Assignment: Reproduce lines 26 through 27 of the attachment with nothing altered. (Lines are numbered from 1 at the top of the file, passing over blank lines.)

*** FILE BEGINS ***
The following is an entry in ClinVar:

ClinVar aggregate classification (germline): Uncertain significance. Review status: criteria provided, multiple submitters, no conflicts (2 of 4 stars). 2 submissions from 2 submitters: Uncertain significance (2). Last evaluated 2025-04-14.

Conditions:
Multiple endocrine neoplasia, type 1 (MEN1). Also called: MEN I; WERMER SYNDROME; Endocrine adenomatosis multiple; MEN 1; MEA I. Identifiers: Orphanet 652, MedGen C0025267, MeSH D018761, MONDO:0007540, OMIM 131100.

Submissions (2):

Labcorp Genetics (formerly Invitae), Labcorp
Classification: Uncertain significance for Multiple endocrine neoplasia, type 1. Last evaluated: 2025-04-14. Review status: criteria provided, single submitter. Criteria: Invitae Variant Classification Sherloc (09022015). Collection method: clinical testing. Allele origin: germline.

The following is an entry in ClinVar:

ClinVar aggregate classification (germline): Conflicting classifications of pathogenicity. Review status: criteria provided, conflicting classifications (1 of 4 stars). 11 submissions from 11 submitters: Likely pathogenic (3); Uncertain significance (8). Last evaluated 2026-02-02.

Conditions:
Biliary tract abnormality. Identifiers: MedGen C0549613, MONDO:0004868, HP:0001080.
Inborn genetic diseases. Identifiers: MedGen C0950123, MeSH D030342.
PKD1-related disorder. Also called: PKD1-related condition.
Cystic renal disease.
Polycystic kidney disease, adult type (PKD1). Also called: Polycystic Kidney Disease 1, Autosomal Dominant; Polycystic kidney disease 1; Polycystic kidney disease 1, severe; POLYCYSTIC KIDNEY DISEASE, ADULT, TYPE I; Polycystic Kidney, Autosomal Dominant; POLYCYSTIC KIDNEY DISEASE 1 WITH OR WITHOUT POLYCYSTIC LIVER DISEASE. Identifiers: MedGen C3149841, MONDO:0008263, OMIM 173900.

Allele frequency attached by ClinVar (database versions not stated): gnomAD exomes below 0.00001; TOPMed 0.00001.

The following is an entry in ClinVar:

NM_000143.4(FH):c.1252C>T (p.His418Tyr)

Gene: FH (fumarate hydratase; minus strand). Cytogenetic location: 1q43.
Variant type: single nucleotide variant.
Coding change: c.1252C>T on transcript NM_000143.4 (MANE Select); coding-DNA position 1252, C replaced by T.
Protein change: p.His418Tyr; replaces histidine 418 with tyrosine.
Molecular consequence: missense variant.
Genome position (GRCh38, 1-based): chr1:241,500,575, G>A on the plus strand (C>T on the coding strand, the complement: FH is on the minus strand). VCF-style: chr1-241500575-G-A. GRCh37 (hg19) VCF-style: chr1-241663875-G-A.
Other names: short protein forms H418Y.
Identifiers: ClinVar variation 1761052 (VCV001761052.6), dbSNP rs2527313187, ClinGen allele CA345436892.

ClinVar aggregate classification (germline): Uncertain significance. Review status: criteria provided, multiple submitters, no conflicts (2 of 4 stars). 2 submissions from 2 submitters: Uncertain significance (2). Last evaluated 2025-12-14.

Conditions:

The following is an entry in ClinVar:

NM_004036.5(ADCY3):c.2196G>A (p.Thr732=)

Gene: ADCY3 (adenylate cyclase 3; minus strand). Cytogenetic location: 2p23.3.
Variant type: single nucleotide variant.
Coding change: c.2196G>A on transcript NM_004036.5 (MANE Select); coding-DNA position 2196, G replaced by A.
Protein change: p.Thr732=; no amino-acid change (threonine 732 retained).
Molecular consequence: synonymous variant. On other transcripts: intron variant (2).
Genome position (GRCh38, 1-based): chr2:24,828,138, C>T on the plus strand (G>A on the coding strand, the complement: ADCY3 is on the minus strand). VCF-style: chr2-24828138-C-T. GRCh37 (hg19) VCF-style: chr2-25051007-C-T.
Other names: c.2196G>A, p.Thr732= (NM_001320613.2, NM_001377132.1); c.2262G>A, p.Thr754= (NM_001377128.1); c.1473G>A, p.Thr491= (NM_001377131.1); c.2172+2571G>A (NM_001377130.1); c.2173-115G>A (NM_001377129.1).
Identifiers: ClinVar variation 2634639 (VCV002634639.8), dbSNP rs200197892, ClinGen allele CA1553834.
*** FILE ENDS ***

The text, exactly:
Identifiers: ClinVar variation 1761052 (VCV001761052.6), dbSNP rs2527313187, ClinGen allele CA345436892.

ClinVar aggregate classification (germline): Uncertain significance. Review status: criteria provided, multiple submitters, no conflicts (2 of 4 stars). 2 submissions from 2 submitters: Uncertain significance (2). Last evaluated 2025-12-14.